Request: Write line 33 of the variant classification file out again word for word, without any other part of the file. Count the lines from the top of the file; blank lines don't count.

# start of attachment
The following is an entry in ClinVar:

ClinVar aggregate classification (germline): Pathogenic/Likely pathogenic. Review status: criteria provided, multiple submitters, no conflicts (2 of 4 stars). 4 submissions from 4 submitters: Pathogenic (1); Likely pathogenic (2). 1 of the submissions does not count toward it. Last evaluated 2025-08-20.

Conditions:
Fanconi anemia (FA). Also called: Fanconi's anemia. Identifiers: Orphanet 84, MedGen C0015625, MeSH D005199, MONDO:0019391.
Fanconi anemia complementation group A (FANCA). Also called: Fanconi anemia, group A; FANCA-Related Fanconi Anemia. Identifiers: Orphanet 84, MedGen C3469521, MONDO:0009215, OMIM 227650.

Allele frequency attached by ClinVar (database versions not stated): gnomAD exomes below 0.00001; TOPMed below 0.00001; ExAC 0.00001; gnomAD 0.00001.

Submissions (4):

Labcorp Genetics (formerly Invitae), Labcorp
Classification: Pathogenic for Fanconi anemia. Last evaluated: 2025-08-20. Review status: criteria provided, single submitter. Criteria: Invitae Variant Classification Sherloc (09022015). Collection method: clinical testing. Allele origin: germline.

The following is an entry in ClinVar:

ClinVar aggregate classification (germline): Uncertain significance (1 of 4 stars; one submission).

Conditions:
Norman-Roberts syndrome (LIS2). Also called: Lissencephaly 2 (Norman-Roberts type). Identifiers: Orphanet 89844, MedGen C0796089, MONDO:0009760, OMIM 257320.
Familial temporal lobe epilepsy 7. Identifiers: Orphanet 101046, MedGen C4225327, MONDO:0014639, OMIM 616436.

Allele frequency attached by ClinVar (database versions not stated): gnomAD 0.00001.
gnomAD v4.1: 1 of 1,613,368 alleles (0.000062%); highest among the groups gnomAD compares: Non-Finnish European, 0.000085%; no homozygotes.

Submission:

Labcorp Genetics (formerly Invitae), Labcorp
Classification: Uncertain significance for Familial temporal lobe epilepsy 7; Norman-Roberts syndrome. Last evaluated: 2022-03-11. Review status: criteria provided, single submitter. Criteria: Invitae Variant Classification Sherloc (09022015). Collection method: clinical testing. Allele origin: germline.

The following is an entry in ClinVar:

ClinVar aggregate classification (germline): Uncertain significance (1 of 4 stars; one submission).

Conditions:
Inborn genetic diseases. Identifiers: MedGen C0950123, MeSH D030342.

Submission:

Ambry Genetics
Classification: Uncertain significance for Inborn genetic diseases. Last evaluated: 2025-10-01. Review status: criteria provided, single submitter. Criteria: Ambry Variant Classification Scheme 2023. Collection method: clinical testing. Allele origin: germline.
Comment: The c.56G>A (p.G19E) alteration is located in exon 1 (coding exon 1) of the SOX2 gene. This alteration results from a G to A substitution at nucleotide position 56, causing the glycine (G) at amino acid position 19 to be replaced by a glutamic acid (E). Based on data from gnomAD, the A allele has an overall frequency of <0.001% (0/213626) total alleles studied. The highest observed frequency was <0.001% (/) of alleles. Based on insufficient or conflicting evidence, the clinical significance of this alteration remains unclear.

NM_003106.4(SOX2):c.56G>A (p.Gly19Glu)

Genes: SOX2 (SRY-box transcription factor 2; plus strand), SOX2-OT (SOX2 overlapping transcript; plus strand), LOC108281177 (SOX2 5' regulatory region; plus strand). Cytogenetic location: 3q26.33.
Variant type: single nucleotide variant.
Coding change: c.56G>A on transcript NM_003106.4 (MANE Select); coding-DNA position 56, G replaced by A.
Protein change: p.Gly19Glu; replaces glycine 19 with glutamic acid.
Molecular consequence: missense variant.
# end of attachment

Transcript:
Molecular consequence: missense variant.